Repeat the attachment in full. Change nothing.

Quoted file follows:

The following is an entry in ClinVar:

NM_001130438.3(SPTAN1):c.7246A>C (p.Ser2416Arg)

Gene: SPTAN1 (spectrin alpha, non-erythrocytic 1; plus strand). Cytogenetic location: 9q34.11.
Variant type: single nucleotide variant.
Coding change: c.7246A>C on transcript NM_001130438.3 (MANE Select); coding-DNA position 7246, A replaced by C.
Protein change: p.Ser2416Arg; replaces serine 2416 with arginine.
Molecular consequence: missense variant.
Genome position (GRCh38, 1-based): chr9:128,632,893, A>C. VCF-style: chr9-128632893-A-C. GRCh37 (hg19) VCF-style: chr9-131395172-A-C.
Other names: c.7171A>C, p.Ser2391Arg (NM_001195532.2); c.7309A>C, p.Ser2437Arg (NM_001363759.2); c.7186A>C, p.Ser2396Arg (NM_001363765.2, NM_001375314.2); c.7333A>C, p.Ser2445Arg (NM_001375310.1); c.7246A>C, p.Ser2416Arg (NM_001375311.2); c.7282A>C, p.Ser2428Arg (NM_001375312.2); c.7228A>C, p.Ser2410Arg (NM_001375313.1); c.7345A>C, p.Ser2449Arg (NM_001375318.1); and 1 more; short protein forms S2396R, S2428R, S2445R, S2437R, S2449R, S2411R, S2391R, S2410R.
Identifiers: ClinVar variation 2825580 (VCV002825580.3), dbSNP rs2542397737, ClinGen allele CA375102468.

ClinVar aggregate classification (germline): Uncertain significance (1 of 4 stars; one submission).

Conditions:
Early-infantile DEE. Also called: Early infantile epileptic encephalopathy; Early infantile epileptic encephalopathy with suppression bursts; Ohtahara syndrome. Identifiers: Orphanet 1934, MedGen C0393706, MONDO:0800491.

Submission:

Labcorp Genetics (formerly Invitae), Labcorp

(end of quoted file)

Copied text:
The following is an entry in ClinVar:

NM_001130438.3(SPTAN1):c.7246A>C (p.Ser2416Arg)

Gene: SPTAN1 (spectrin alpha, non-erythrocytic 1; plus strand). Cytogenetic location: 9q34.11.
Variant type: single nucleotide variant.
Coding change: c.7246A>C on transcript NM_001130438.3 (MANE Select); coding-DNA position 7246, A replaced by C.
Protein change: p.Ser2416Arg; replaces serine 2416 with arginine.
Molecular consequence: missense variant.
Genome position (GRCh38, 1-based): chr9:128,632,893, A>C. VCF-style: chr9-128632893-A-C. GRCh37 (hg19) VCF-style: chr9-131395172-A-C.
Other names: c.7171A>C, p.Ser2391Arg (NM_001195532.2); c.7309A>C, p.Ser2437Arg (NM_001363759.2); c.7186A>C, p.Ser2396Arg (NM_001363765.2, NM_001375314.2); c.7333A>C, p.Ser2445Arg (NM_001375310.1); c.7246A>C, p.Ser2416Arg (NM_001375311.2); c.7282A>C, p.Ser2428Arg (NM_001375312.2); c.7228A>C, p.Ser2410Arg (NM_001375313.1); c.7345A>C, p.Ser2449Arg (NM_001375318.1); and 1 more; short protein forms S2396R, S2428R, S2445R, S2437R, S2449R, S2411R, S2391R, S2410R.
Identifiers: ClinVar variation 2825580 (VCV002825580.3), dbSNP rs2542397737, ClinGen allele CA375102468.

ClinVar aggregate classification (germline): Uncertain significance (1 of 4 stars; one submission).

Conditions:
Early-infantile DEE. Also called: Early infantile epileptic encephalopathy; Early infantile epileptic encephalopathy with suppression bursts; Ohtahara syndrome. Identifiers: Orphanet 1934, MedGen C0393706, MONDO:0800491.

Submission:

Labcorp Genetics (formerly Invitae), Labcorp